If you told your financial advisor that you were considering investing in classic cars, you might be surprised at his reaction. Once considered a simple hobby, the buying and selling of classic vintage automobiles can now be an astute investment for the savvy collector. Consider the following:
You can collect wine. But over the last 10 years, classic cars have outperformed wines as an investment. And you canʼt bottle any more 1950s Ferraris.
You can assemble large quantities of stamps or coins. Classic cars appreciated more than these items over the last decade. And they are a lot simpler to track as an investment than thousands of smaller items.
Perhaps you love art and wonder about its investment potential. The average collectible auto has appreciated more than a piece of fine art in the last 10 years. And the painter whose work you cherish could be actively creating many more paintings during his lifetime.
What about gold? Gold as an investment has gained more value over the last 20 years, but gold collectibles still trail classic cars over the last 10. And you canʼt mine any more Chevy Corvairs.
In 2013 alone, an index that tracks the value of classic cars rose 39%. Classic cars have been a very good performer ever since the financial crisis of 2008 sparked interest in them. Recognized as an art form, they have the added advantage of being a limited production, hard asset.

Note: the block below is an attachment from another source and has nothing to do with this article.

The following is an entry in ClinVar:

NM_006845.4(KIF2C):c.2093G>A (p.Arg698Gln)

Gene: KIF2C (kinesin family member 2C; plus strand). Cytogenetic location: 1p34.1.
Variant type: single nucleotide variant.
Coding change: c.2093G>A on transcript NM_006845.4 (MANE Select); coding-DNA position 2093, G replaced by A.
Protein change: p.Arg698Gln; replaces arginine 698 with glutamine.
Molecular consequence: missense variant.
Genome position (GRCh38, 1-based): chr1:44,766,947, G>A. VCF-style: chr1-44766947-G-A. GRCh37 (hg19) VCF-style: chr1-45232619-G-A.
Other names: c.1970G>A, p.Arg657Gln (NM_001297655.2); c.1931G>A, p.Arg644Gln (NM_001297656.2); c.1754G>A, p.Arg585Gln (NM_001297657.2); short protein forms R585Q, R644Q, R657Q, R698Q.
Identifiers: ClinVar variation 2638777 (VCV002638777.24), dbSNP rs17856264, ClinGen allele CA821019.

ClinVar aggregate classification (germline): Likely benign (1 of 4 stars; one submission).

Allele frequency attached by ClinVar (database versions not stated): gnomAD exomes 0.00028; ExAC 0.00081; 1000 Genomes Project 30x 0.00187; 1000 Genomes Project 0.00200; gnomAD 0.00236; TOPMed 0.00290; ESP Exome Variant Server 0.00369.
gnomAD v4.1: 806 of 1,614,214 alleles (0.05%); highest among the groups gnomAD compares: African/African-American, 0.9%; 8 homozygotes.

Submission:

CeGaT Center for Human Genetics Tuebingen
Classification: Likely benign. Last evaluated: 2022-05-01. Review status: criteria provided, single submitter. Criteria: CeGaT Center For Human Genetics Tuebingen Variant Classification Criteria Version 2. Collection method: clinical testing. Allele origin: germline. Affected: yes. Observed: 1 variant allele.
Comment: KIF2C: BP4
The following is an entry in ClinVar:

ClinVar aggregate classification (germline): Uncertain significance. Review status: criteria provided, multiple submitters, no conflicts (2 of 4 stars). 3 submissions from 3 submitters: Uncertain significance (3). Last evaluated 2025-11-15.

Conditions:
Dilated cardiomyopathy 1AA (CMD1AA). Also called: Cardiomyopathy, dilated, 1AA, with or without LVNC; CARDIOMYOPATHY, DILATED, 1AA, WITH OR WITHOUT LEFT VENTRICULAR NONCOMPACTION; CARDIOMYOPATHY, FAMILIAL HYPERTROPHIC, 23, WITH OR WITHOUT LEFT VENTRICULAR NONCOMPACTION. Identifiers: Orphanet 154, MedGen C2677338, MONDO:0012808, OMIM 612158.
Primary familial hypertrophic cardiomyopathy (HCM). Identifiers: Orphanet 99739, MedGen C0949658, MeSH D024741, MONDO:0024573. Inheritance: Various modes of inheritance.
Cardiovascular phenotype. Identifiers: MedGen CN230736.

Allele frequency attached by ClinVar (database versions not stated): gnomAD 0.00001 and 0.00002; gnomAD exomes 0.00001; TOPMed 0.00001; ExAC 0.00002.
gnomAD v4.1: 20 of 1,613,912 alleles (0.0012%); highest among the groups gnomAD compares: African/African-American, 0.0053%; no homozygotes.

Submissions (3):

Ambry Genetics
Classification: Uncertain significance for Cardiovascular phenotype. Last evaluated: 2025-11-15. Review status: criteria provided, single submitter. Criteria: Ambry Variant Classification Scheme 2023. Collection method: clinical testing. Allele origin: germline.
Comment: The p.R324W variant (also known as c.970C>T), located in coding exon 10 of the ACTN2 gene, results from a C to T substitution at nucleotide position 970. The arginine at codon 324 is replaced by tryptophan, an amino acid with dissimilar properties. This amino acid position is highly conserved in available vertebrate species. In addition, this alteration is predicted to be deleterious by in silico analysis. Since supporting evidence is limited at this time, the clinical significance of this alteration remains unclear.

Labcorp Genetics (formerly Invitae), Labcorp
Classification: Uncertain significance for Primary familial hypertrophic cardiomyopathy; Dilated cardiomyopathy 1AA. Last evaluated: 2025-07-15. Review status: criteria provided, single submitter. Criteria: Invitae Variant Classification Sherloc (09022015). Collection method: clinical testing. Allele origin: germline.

Noted celebrity car collector Jay Leno has one of the largest private car collections in the world. When he talks about a particular model, it seems that demand rises on his word alone. Lenoʼs advice? Simple -- get started! While itʼs nice to find a spotless, mint condition vehicle, even a wreck on the verge of being un-restorable can have value.
Following trends is important. While the investment potential varies from model to model, year to year, and with condition, experts are noting some recent tendencies. The more expensive the car, the more it may appreciate. As a category, the value of Japanese classic cars has boomed in recent years.
Wayne Carini, Host of the TV show “Chasing Classic Cars”, suggests focusing on quality, not quantity, to ensure the best return for your money. Classic cars have been steadily increasing in value, he notes.
Experts also feel that classic cars are more “bubble-proof.” Cars are hard assets, with limited quantities. Moreover, itʼs an all cash market, so itʼs unlikely to suffer a liquidity or financing crisis. No subprime mortgage or Robo-signing calamities here.
Besides, how many investments are also fun to own and operate? Classic cars are the classic win-win!
Hemmings Daily, “Are you smarter about cars than the Wall Street Journal?” -- http:// blog.hemmings.com/index.php/2012/06/12/are-you-smarter-about-cars-than-the-wall- street-journal/
Los Angeles times, “Car collectors fuel rapidly rising value of Japanese classics.” (May 28, 2014) http://touch.latimes.com/#section/-1/article/p2p-80292037/
Popular Mechanics, “Jay Lenoʼs tips for collecting classic cars.” -- http:// www.popularmechanics.com/cars/jay-leno/4218200
New Your Times, “An investment? Wheels may just be an expensive hobby.” (June 8, 2012) -- http://www.nytimes.com/2012/06/09/your-money/classic-cars-can-be- investments-or-money-pits.html?_r=0
The Daily Ticker, “classic cars the best alternative investments of all.” -- http:// finance.yahoo.com/blogs/daily-ticker/classic-cars-best-alternative- investment-163501671.html
“Classic cars as investments.” -- http://www.rkmotorscharlotte.com/sales/investing